Led Zeppelin \nHow the West Was Won \nAtlantic \nIt's pretty safe to assume that if Jimmy Page, Robert Plant, John Paul Jones and John Bonham had never formed Led Zeppelin and set about interpreting blues music with such ferocity then today's music scene would be a whole lot blander. \nBetween 1969 and 1979 the band released a total of eight groundbreaking studio albums. It wasn't until last month, however, that a truly definitive live album hit record store shelves. \nWhile 1976's The Song Remains the Same and 1997's BBC Sessions attempted to bring the majesty of Page, Plant, Jones and Bonham's stage presence to living rooms neither really hit the mark. \nHow the West Was Won does all that and a whole lot more. Compiled by Page, the triple album contains tunes from two of the band's 1972 concerts in Los Angeles. And it is the first release of live recordings of Led Zep at its zenith. \nPage has tried to fit nearly all the band's most memorable moments into the three-disc set, which includes a selection of both short and long numbers and of course plenty of solos and interplay between Page and Plant. \nAlthough the 25-minute long Dazed and Confused and the 23-minute long Whole Lotta Love are true wonders of modern rock and demand full volume, the band's real mind-numbing virtuosity is more noticeable on the shorter tunes. \nFrom Immigrant Song to Black Dog and onto Dancing Days the sheer power and unabashed energy of Page's guitar, Bonham's drums, Jones' bass riffs and Plant's vocals go straight for the throat. \nDigitally re-mastered and without any annoying bootleg fuzz it doesn't get much better than Led Zep's How the West Was Won. \nYeah Yeah Yeahs \nFever to Tell \nPolydor \nHitting the scene in the wake of the Strokes-led New York garage rock revival, the Big Apple based art-house trio the Yeah Yeah Yeahs released its self-titled debut EP to much localized underground acclaim in 2001. \nSuccessful US-wide tours supporting Jon Spencer Blues Explosion, the Strokes and the White Stripes followed shortly thereafter. \nWithin a year the trio had conquered the hearts and minds of America's arty garage scene. Thanks to a rise in popularity of US underground music in Europe, the combo successfully crossed the Atlantic last year, where it repeated its earlier success. \nHaving built up a strong following in both the US and Europe the band and its stylishly sexy new wave sound was snapped up by Polydor, on which it recently released its full-length debut, Fever to Tell. \nBalancing noise and melody with a sound reminiscent of late 1970s new wave, Fever to Tell manages to be both raunchy and experimental while refusing to sound pompous. \nThe underlying theme of the album revolves around some kind of screwed-up sexuality or another. In order to create the mood, Karen O, Nick Zinner and Brian Chase employ rockabilly licks and riffs, basic bar-E, dub and some fashionably off-key noise. \nThere's something for everyone on Fever to Tell. Tunes such as Date with the Night, Tick and Black Tongue see the band toying with rock, Pin is bouncy pop, and the finest moment, Y Control, is gritty-chic new wave at its off-key finest. \nStereophonics \nYou Gotta Go There to Come Back \nV2 \nBack in the late-1990s, Wales' Stereophonics, comprising Kelly Jones (vocals/guitar), Richard Jones (bass, and Stuart Cable (drums) were considered the greatest thing since sliced bread by the record-buying British public. \nThe band's early days might have been spent in the shadows of the other Welsh band, Manic Street Preachers, but when the combo's 1997 debut album, Word Gets Around, was released it quickly dispelled any notions that the Stereophonics was just another bunch of Nicky Wire wannabes. \nLong dubbed purveyors of "meat and potatoes rock," the band's fifth and latest album, You Gotta Go There to Come Back, sees the band in less starchy mood and setting out to prove that South Wales does in fact have a whole lotta' soul. \nBlue Man Group \nThe Complex \nLava \nLong before the Blue Man Group became international television personalities thanks to a string of popular commercials, Matt Goldman, Phil Stanton, and Chris Wink were fixtures of the New York underground performance art scene. \nFormed in 1987 the group was a regular in Central Park and some of the better-known East Village art spaces. In 1991, the trio premiered their production of Tubes and won an Obie Award for its originality. \nMaking their audio debut in 1999 with the aptly titled, Audio, the trio spotlighted specific Blue Man-made instruments and made forays into avant-garde pop. \nThe group's second album, The Complex, is somewhat different from its predecessor. Offering listeners an awesome earful of original rock, dance and pop as well a couple of truly fantastic cover versions. \nProviding the lyrical content for the blue guys' latest venture are a host of stars including Dave Matthews, Gavin Rossdale, Josh Haden, Peter Moore and Venus Hum to name but a few. The addition of instruments ranging from electric guitar to a Hungarian cimbalom ensure that all the tunes, originals or covers, are more than simply percussive musical-mayhem. \nFeaturing 14 tunes, the album is a mishmash of vocalized harmonies and instrumentals, the latter of which includes the tunes Above, Time to Start and Piano Smasher, that sees the Blue Man Group in fine percussion-loaded form. \nIt's the Blue Man's versions of Grace Slick's drug tinged White Rabbit and the Giorgio Moroder/Donna Summer disco classic, I Feel Love, however, that really makes The Complex complete and proves the Blue Man Group is far more than simply a TV advertising executive's wet dream.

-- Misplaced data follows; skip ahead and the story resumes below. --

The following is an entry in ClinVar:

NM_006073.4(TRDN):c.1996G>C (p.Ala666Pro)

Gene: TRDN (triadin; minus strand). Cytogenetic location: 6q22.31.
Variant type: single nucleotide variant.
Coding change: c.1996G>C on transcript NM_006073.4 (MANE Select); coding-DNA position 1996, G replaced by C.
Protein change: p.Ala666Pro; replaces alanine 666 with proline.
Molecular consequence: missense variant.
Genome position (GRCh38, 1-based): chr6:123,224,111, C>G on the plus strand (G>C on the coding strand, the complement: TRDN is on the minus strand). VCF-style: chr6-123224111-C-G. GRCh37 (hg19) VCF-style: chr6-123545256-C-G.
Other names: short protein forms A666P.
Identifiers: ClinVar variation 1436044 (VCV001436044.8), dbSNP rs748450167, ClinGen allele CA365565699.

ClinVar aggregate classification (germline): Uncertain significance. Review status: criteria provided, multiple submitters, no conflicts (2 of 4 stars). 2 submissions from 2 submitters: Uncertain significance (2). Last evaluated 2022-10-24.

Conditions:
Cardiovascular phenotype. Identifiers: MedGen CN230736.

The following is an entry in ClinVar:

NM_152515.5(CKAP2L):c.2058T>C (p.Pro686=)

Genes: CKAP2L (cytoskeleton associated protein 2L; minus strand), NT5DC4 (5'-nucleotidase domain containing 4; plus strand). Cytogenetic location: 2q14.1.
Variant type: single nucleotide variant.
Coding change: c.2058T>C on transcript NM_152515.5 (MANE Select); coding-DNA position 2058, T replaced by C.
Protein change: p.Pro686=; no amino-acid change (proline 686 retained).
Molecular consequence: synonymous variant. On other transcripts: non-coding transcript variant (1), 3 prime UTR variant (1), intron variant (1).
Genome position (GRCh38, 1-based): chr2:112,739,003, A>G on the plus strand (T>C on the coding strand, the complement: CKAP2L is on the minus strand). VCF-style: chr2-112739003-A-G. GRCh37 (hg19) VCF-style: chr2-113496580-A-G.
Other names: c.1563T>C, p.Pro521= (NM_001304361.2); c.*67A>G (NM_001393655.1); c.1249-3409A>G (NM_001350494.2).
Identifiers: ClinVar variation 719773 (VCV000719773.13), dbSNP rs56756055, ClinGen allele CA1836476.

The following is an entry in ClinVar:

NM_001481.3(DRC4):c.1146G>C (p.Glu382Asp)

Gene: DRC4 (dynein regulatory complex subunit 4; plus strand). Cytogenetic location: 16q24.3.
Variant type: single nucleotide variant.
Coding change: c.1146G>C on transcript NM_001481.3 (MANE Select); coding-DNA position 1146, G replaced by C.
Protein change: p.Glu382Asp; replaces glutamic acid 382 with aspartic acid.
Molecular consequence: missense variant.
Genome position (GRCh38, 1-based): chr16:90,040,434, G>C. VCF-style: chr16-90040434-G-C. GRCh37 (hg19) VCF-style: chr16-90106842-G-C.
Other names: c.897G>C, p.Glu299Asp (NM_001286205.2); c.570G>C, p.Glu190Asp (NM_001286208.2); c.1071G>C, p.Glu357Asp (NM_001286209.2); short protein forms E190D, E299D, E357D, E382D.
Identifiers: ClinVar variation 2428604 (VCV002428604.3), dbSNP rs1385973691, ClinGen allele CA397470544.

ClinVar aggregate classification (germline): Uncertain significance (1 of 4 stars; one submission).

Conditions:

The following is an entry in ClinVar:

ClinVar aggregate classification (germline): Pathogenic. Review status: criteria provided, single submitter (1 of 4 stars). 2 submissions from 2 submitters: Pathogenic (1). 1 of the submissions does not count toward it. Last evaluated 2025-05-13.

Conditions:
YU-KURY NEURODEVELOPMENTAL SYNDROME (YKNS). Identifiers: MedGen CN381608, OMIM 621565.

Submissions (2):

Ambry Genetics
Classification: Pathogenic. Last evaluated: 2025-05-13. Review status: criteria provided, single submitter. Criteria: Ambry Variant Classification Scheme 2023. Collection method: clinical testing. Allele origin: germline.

Nowhere are the effects of the Chinese Nationalist Party’s (KMT) postwar Sinification campaign more visible than in the toponymic revisions that the regime undertook after assuming power. Taipei’s streets were renamed after Chinese cities or quintessentially Chinese values, and with the kind of self-aggrandizing flourish to which the party was partial, the process even referenced itself, Guangfu (光復) — which translates as “retrocession” — becoming a mainstay of urban nomenclature. Above all, the KMT’s top brass was memorialized: the given names of Sun Yat-sen (孫中山) and Chiang Kai-shek (蔣中正) — Zhongshan (中山) and Zhongzheng (中正) — were conferred on locations
April 6 to April 12 Han Chinese settlers from Zhangzhou and Quanzhou were such fierce rivals that simple activities such as buying supplies for festivals would often result in armed violence. It’s said that this was especially severe just before Tomb Sweeping Festival, and to prevent bloodshed Qing Dynasty officials ordered them to conduct their rituals on different days. This is not unlike the government urging people to visit their ancestors’ graves on days other than yesterday’s official Tomb Sweeping Day, also known as the Qingming Festival, to curb the spreading of the COVID-19 pandemic. While the Chinese Nationalist Party
As students wait outside an exam room in Seoul’s affluent Gangnam district, the air is tense. A girl in a school uniform rocks a guitar back and forth in her hands next to a boy who stares nervously into his fringe. Another girl sitting on a nearby bench adjusts her crop top. But in a neighborhood filled with English and maths crammers, this is no normal exam room. Mudoctor Academy is a K-pop training school, where dozens of students between the ages of 12 and 26 line up for their chance to audition for a visiting entertainment scout. Kevin Lee is
The lights shone more brightly than anything I’d ever seen. One million blinding watts strafed across the leaves of countless cannabis plants that peeled off in neat rows in every direction. The warehouse was as pristine as a pharmaceutical facility, and as we strode around in crisp white nylon overalls and box-fresh wellies, the atmosphere was surreal — interstellar, almost. It felt as if we were on a mission to Mars. It was definitely a glimpse of the future. It was 2017 and I had been invited to visit this legal medical cannabis “grow” in the town of Gatineau, near Ottawa.